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Video: Let's Have an Honest Conversation About the Housing Shortage, Shall We?

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When's the last time you had a conversation about the Bay Area's housing nightmare where all sides were present? Hard-up renters blame gentrification, anti-eviction activists blame tech workers (and sometimes developers), developers blame restrictive planning regulations, techies and wonks blame decades of insufficient housing production, and NIMBYs blame other people for daring to exist. In reality, of course, the issue is so gnarly and long-simmering—beginning with San Francisco's tightly limited geography and ending in yet another round between housing advocates and supply-and-demand deniers—that no one set of interests carries the blame, and vomiting on the problem (or the symbol of the problem) does not make it go away. In effort to tell some of the personal stories behind the headlines, TechCrunch and AOL commissioned an 11-minute short film, "You Can't Go Home Again," which TechCrunch released today.

In the film—a production of the independent journalism outfit Stateless Media—we meet longtime SF residents who are being priced out, activists protesting the presence of tech in the city, and young tech workers who wander around the Mission, wondering if they'll ever be able to afford a house. If anything, it's easy to sympathize with all the characters; the way the film is edited, anti-eviction activists and tech workers and displaced tenants sometimes seem to finish each other's sentences. "It's not as if anyone said, 'If we have to evict three-quarters of San Francisco and make room for a bunch of millionaires, great,' says Stateless Media producer Peter Savodnik. "That's no one's position. I think everyone recognizes that the way the city is configured now is problematic."

"You Can't Go Home Again" is an outgrowth of TechCrunch writer Kim-Mai Cutler's famously in-depth explainer on the housing crisis (which we wish we could incept into the minds of everyone on all sides of the debate). "The challenge is that there are no heroes or villains," explains Savodnik. "We want to rise above the din and give viewers something none of our characters have, which is a more full-bodied perspective. All of these characters have valid points and want reasonable things, but none seems entirely aware of how other people are thinking, not because they're bad people—simply because they're busy or distracted or consumed by their own thoughts."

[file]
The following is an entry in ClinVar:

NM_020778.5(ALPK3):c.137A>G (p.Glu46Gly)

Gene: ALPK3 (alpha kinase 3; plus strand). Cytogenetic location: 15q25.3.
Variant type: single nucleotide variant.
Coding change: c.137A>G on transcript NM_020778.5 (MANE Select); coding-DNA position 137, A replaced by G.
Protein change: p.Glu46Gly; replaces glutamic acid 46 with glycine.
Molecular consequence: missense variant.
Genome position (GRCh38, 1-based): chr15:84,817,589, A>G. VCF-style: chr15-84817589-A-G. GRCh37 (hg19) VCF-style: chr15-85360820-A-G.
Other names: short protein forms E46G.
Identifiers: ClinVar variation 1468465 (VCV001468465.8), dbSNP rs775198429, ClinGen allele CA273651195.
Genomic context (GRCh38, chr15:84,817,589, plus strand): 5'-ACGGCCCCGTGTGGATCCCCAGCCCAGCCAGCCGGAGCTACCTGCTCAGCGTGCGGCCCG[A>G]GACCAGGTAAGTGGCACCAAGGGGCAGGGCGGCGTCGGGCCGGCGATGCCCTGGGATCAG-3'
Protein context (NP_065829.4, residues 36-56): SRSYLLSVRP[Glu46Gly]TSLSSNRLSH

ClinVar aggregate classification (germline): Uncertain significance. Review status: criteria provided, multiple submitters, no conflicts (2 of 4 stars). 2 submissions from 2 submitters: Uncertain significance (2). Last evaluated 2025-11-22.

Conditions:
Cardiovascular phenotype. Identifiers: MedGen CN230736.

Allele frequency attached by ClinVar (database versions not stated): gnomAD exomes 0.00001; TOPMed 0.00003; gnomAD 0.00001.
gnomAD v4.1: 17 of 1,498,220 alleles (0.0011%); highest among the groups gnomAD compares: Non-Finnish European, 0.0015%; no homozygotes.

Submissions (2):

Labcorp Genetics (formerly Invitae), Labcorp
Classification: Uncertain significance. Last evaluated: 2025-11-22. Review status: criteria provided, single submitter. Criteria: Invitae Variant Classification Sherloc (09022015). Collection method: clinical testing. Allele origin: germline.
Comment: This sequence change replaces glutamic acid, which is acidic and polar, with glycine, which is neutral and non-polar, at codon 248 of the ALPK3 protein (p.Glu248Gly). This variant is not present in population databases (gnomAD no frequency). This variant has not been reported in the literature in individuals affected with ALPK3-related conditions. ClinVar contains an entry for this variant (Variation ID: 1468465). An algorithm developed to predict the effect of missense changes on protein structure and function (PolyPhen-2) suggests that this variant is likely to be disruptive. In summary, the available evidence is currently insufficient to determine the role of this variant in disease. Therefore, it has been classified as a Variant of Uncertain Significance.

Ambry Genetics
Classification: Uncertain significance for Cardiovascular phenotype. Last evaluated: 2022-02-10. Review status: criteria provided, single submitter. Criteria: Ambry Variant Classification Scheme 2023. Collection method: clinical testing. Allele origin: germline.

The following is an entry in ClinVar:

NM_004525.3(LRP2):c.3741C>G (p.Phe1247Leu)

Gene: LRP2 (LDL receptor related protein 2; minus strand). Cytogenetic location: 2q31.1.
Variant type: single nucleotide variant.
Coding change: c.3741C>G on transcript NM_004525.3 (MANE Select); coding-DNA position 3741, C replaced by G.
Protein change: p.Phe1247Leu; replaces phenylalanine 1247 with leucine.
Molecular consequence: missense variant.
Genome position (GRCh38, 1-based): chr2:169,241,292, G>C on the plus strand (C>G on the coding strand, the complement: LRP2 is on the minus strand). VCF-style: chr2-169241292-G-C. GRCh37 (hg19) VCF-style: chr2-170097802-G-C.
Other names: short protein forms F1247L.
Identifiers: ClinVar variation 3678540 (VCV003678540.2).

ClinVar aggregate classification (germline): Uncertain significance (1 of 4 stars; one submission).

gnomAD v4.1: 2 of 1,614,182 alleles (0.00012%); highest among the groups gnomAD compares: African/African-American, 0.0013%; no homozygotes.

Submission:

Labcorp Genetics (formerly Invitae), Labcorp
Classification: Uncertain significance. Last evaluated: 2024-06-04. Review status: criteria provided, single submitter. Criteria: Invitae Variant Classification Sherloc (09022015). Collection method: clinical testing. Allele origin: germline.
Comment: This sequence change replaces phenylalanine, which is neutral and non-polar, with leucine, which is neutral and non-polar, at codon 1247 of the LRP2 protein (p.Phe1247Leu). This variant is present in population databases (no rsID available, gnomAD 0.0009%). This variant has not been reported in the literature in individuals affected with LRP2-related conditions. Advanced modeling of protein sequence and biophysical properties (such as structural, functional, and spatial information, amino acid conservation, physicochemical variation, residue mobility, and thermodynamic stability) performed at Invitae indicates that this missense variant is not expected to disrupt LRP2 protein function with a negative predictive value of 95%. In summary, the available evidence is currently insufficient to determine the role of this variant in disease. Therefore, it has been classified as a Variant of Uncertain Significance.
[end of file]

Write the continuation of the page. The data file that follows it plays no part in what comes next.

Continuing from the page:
Though the film includes some passionate voices, Savodnik and director Grant Slater steer clear of the incendiary tone that so often takes hold when the values of old and new San Francisco collide on, say, a Mission District soccer field. Early cuts of the film included less-than-flattering, "gotcha"-style comments that didn't reflect well on the speakers—exactly the sort of fuel that sent the Dropbox soccer-field story ripping around the Internet. "Ultimately we chose to drop those because they're a distraction," says Savodnik. "We do an injustice to anyone if we attach that comment to them and that becomes the obliterating comment—the thing we think about when we see those people. We wanted to foster conversation between all of our characters. It would have been easy to derail that conversation, and I didn't want to do that."

· Stateless Media [Official Site]
· You Can't Go Home Again [TechCrunch]
· How Burrowing Owls Lead to Vomiting Anarchists (Or SF's Housing Crisis Explained) [TechCrunch]
· Let's All Maybe Chill Out About the Mission Soccer Field Thing? [SF Mag]